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Rearview Camera Requirements Affect Commercial Vehicles This Year

Rearview Camera Requirements Affect Commercial Vehicles This Year

New rules may require special attention by truck body companies

Author: FleetLogik/Tuesday, February 21, 2017/Categories: Featured, Products and Services

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The new rear visibility portion of FMVSS 111 (Federal Motor Vehicle Safety Standard) regulation will phase in starting May 1, 2017 for all vehicles with a 10,000-pound gross vehicle weight or less. These amendments have implications for truck equipment manufactures and upfitters that modify vehicles in gross vehicle weight ranges governed by the new regulations.  Relocation of the rearview camera and/or added equipment may be necessary. Company fleet and safety managers will want to understand the new regulation to monitor compliance with FMVSS for their upfitted vehicles including proper fixed adjustments of and any obstructions of the camera equipment.  Basically the rule requires full visibility of area 10 feet by 20 feet from the vehicle’s rear centerline.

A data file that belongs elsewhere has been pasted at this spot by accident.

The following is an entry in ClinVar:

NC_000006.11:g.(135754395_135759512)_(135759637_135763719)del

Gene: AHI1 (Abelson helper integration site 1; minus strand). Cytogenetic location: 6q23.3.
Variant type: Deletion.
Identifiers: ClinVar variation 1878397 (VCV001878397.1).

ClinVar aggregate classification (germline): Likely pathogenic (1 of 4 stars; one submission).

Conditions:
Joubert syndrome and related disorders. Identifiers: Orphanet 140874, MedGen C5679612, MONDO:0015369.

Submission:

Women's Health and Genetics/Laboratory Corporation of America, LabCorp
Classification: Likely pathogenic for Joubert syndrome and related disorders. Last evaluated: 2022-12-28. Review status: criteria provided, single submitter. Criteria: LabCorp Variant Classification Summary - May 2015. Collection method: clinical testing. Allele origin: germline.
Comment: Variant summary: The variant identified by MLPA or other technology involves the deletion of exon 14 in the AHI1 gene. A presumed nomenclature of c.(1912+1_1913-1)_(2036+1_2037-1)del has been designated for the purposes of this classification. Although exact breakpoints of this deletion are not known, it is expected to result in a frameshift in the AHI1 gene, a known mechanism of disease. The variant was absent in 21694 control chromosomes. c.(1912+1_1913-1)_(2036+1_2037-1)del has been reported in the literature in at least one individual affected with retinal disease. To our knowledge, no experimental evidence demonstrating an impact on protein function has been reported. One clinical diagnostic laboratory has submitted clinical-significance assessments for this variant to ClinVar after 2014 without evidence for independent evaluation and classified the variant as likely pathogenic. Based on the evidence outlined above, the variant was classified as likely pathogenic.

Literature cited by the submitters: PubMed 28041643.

Department of Transportation federal standards for rear visibility apply to all new vehicles under 10,000, requiring backup cameras by May 2018. Congress called for the rules in 2008 but deadlines extended four times over cost concerns.  NHTSA estimates that a full system, including a camera and a display screen, will cost $132 to $142 per vehicle for the 2018 model year. Installing a camera in a vehicle that already has a suitable display screen would cost $43 to $45, the agency says. Because an estimated 73 percent of the new-vehicle fleet would have rearview cameras by 2018, regardless of the standards, NHTSA estimates the total cost of its rule at $546 million to $640 million.

Back-over accidents kill an estimated 210 people in the United States each year and cause another 15,000 injuries, NHTSA says.  Safety advocates have complained that automakers profited on backup cameras by offering them as pricey add-ons rather than standard equipment, and questioned delays by the DOT as industry prejudice. 


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